How Do Air Conditioners Keep You Cool?
Air conditioners work on a fairly simple and well-understood principle. As liquids evaporate and condense, they absorb and release heat. By taking advantage of certain chemicals, called refrigerants, with convenient boiling and condensing temperatures, air conditioners can manipulate the flow of heat within an enclosed space. These air conditioners consist of three basic parts: a compressor to pressurize the refrigerant, a condenser to cool the refrigerant, and an evaporator to cool your car. The first modern air conditioners were invented in the early 1900s, and some companies began offering aftermarket air conditioners for the vehicles of the well-heeled in the early 1930s. Most automakers didn’t begin offering air conditioning as an option until the 1950s; today, as the technology has become more affordable, almost every vehicle includes air conditioning as a standard feature.
The Importance of Regular Maintenance
Although your car can run without a functional air conditioner, an inefficient or broken air conditioner will make your long commutes and road trips a painful experience, especially in the summer. In extreme cases, you may suffer from exhaustion, dehydration, drowsiness or even heat stroke.
To prevent air conditioning problems, it’s important to stay on top of your maintenance. Like most machines, the components of your air conditioner will wear out over time. Hoses and valves may begin to crack, refrigerant can leak and the condenser may fail. If you notice that your air conditioner doesn’t pack the punch that it used to, make sure to bring it in for a service appointment.
What to Look for When Getting Your Air Conditioner Serviced
Select a air conditioning repair shop with certified and experienced technicians. In addition, the shop should keep a supply of refrigerants in stock to refill your air conditioner. Finally, the shop should have the ability to determine the temperature of the air put out by your air conditioner.
Although your annual Texas vehicle inspection may seem like a hassle, this program helps to keep Texas drivers safe. Many car systems begin experiencing problems in small ways, but they can fail suddenly and catastrophically if left unattended for too long. By having your vehicle inspected each year, you can prevent major problems and keep your car safe.
Why Does the State Require Vehicle Inspections?
In the early 1900s, most cars were custom-built. Vehicles had a wide range of safety features, some more effective than others. Even as automobiles began to spread and become standardized, however, not all drivers maintained their vehicles as scrupulously as they should have. As time passed, the dangers of improperly maintained vehicles became more apparent. By the early 1920s, many groups began advocating regular vehicle inspections to prevent the unnecessary loss of life and property caused by unsafe vehicles. In the 1950s, Texas began taking its first steps towards a mandatory inspection program. Today, all vehicles in Texas are required to undergo a yearly inspection to ensure that each vehicle is road-worthy and safe to drive. These inspections cover essential safety features, such as seat belts, horns and brakes.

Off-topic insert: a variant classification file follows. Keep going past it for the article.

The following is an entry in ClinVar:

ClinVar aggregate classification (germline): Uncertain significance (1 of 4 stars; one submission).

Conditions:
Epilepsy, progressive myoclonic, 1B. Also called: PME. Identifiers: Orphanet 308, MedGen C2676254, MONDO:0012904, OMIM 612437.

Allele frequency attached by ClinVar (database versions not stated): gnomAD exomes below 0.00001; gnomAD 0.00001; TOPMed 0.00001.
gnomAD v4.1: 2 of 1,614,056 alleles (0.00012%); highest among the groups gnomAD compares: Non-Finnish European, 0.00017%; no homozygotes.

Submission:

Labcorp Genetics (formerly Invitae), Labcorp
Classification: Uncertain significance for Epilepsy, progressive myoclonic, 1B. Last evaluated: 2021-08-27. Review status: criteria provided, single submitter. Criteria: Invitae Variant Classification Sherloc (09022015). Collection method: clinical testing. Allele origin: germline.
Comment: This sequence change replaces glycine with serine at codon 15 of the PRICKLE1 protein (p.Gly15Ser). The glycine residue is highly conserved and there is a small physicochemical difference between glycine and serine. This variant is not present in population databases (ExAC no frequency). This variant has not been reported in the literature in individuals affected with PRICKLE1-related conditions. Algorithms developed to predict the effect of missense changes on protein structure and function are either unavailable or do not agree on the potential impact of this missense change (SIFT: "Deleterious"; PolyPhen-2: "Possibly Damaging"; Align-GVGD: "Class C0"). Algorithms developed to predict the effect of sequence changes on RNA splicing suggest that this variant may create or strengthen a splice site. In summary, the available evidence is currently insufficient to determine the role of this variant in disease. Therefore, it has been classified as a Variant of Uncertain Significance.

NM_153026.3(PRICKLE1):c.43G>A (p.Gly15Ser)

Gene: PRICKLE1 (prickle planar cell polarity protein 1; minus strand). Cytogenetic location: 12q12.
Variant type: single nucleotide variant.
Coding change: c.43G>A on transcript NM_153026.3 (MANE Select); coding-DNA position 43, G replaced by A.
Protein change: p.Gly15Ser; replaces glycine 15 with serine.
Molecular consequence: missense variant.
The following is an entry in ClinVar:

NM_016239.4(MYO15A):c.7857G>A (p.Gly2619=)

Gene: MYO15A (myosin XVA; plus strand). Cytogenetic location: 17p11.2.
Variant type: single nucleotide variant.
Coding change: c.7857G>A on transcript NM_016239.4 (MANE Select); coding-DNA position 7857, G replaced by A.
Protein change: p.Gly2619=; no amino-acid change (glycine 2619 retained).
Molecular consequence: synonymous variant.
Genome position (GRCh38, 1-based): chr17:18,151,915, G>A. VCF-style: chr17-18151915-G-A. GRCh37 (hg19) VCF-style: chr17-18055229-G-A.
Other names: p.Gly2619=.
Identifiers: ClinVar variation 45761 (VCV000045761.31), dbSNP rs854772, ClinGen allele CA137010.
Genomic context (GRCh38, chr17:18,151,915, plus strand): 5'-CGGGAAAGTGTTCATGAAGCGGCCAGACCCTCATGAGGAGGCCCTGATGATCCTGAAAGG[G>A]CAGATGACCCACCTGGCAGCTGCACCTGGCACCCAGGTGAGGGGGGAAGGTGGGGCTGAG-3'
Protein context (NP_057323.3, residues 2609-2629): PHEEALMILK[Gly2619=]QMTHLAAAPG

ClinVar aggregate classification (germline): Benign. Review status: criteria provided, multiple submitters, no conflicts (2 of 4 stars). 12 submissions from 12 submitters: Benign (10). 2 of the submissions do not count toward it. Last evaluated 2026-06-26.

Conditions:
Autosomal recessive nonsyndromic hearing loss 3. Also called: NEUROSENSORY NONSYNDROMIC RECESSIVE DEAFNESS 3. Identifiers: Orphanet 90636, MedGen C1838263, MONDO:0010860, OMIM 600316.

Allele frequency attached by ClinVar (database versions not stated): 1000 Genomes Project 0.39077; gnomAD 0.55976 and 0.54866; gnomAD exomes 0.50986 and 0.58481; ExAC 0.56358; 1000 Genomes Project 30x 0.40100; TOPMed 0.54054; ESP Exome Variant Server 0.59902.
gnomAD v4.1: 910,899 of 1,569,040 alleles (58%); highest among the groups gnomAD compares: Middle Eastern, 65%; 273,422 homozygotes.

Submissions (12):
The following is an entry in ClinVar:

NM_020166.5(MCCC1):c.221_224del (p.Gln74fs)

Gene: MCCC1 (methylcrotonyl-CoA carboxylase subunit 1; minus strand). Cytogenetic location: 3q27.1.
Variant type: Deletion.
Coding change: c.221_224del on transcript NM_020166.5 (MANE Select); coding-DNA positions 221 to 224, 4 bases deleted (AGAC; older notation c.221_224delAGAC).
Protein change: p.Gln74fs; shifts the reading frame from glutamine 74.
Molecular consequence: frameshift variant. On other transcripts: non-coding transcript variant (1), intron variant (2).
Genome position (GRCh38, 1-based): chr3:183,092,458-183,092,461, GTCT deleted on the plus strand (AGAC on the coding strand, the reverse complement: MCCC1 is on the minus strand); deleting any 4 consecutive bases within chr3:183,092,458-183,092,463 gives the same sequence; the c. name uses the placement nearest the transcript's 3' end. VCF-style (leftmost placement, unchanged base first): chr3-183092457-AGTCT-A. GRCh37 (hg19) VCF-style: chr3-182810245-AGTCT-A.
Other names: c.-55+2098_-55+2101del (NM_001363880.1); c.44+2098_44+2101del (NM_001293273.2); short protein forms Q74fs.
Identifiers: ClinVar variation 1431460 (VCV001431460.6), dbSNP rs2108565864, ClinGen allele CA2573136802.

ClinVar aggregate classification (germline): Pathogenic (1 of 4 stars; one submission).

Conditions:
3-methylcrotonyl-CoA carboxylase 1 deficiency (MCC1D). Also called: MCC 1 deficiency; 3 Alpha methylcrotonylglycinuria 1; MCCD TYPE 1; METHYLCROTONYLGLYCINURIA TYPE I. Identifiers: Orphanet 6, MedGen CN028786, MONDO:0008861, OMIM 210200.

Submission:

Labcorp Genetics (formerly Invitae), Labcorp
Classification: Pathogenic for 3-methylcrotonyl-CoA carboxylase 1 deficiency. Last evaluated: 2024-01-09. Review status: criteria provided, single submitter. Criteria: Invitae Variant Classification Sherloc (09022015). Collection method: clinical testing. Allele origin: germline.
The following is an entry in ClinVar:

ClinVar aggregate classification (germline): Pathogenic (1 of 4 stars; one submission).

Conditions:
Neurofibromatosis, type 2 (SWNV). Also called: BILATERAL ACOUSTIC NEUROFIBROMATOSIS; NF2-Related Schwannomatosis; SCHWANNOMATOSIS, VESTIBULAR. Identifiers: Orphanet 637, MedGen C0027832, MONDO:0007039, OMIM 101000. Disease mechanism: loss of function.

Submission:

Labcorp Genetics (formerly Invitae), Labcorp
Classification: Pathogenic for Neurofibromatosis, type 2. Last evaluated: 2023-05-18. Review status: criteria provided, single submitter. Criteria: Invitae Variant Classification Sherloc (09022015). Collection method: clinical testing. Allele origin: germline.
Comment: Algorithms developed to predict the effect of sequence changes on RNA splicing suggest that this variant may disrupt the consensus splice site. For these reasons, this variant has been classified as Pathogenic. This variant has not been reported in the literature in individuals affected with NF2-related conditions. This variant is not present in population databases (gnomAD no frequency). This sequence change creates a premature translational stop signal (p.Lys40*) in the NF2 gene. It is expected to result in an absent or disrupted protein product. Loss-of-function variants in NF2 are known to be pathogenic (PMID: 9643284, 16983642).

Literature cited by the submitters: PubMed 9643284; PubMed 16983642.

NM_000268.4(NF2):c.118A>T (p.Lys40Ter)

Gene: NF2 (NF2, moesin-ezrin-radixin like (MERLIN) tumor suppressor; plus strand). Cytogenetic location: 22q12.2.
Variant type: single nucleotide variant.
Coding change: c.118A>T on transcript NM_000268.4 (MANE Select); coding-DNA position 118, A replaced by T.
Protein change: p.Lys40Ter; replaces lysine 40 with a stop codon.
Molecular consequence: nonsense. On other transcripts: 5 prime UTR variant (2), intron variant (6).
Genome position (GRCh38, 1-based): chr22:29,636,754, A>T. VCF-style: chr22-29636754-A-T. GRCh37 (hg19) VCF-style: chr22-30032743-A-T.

Skipping Inspections Can Hurt
Texas is serious about keeping its roadways safe. Starting in 2014, you won’t be able to register your vehicle without proof of your annual inspection, potentially subjecting yourself to a ticket of up to $200. There’s no need to ever get this ticket; vehicle inspections are fast and easy, and they may even save you money in the long run. You can be in and out in under half an hour, and your inspection will be good for a full year. In addition, keeping up with your car’s inspections may help you catch minor car problems before they become expensive and dangerous issues.
Choosing a Shop for Your Inspection
A shop that is qualified to perform state inspections will advertise that it’s an official Texas inspection station. To become an inspection station, auto shops must submit an application and acquire several pieces of essential equipment. Finally, the shop’s employees must be certified by the state to perform inspections.
Your car’s brakes are its most important safety system. Brakes allow you to control your stopping point and avoid collisions. Understanding your brakes will help you keep them in good repair and find a reliable shop when they need to be serviced.
How Do Brakes Work?
Automobile brakes have come a long way since the invention of the automobile. Early brakes were nothing more than a wood block attached to a lever; to stop the car, the driver would pull on the lever, pushing the block against the wheel and slowing it down. Eventually, automakers developed the drum brake, an empty drum mounted to the back of the wheel. Special pads, called shoes, waited inside the drum for the driver to pull a lever. When he did, the shoes would expand outwards and press on the inside of the drum, slowing the car.
Most modern vehicles use a type of brake called a disc brake, which started to become popular in the 1950s and 1960s. With these types of brakes, a flat disc is attached to the back of each wheel. A pad, typically made of ceramic, is attached to a caliper and installed over the disc. When you press the brake pedal, the pad squeezes on the disc, slowing its rotation like a Frisbee caught between your fingers.